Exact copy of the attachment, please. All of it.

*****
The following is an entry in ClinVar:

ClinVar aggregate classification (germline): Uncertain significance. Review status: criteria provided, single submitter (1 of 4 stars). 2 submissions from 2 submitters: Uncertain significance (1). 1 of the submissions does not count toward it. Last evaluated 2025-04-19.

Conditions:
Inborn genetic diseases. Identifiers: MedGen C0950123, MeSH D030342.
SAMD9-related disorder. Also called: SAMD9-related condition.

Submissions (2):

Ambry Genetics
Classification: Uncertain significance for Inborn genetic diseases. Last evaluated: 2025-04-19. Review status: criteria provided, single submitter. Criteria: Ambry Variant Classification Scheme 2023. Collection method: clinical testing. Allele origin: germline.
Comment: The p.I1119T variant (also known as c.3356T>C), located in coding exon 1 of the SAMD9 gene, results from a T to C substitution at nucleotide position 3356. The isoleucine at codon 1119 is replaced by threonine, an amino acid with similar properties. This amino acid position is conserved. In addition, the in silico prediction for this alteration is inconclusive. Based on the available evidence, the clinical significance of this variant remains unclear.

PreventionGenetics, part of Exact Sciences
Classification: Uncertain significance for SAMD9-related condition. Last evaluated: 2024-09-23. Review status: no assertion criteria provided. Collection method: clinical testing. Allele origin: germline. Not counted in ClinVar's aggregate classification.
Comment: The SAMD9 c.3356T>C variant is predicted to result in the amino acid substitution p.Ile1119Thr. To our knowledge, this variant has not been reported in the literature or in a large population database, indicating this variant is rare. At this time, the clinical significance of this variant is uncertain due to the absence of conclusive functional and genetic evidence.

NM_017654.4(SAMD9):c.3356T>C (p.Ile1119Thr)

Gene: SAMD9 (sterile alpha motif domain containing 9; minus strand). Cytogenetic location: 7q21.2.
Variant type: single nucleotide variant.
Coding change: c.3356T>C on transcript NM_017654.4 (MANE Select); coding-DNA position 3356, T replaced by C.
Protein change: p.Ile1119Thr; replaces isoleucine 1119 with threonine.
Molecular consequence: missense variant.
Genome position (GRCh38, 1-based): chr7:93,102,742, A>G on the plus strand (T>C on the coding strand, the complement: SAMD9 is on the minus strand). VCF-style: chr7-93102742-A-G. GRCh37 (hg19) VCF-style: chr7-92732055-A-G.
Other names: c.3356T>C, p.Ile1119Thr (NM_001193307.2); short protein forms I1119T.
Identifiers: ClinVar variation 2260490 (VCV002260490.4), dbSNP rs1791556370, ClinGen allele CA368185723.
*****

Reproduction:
The following is an entry in ClinVar:

ClinVar aggregate classification (germline): Uncertain significance. Review status: criteria provided, single submitter (1 of 4 stars). 2 submissions from 2 submitters: Uncertain significance (1). 1 of the submissions does not count toward it. Last evaluated 2025-04-19.

Conditions:
Inborn genetic diseases. Identifiers: MedGen C0950123, MeSH D030342.
SAMD9-related disorder. Also called: SAMD9-related condition.

Submissions (2):

Ambry Genetics
Classification: Uncertain significance for Inborn genetic diseases. Last evaluated: 2025-04-19. Review status: criteria provided, single submitter. Criteria: Ambry Variant Classification Scheme 2023. Collection method: clinical testing. Allele origin: germline.
Comment: The p.I1119T variant (also known as c.3356T>C), located in coding exon 1 of the SAMD9 gene, results from a T to C substitution at nucleotide position 3356. The isoleucine at codon 1119 is replaced by threonine, an amino acid with similar properties. This amino acid position is conserved. In addition, the in silico prediction for this alteration is inconclusive. Based on the available evidence, the clinical significance of this variant remains unclear.

PreventionGenetics, part of Exact Sciences
Classification: Uncertain significance for SAMD9-related condition. Last evaluated: 2024-09-23. Review status: no assertion criteria provided. Collection method: clinical testing. Allele origin: germline. Not counted in ClinVar's aggregate classification.
Comment: The SAMD9 c.3356T>C variant is predicted to result in the amino acid substitution p.Ile1119Thr. To our knowledge, this variant has not been reported in the literature or in a large population database, indicating this variant is rare. At this time, the clinical significance of this variant is uncertain due to the absence of conclusive functional and genetic evidence.

NM_017654.4(SAMD9):c.3356T>C (p.Ile1119Thr)

Gene: SAMD9 (sterile alpha motif domain containing 9; minus strand). Cytogenetic location: 7q21.2.
Variant type: single nucleotide variant.
Coding change: c.3356T>C on transcript NM_017654.4 (MANE Select); coding-DNA position 3356, T replaced by C.
Protein change: p.Ile1119Thr; replaces isoleucine 1119 with threonine.
Molecular consequence: missense variant.
Genome position (GRCh38, 1-based): chr7:93,102,742, A>G on the plus strand (T>C on the coding strand, the complement: SAMD9 is on the minus strand). VCF-style: chr7-93102742-A-G. GRCh37 (hg19) VCF-style: chr7-92732055-A-G.
Other names: c.3356T>C, p.Ile1119Thr (NM_001193307.2); short protein forms I1119T.
Identifiers: ClinVar variation 2260490 (VCV002260490.4), dbSNP rs1791556370, ClinGen allele CA368185723.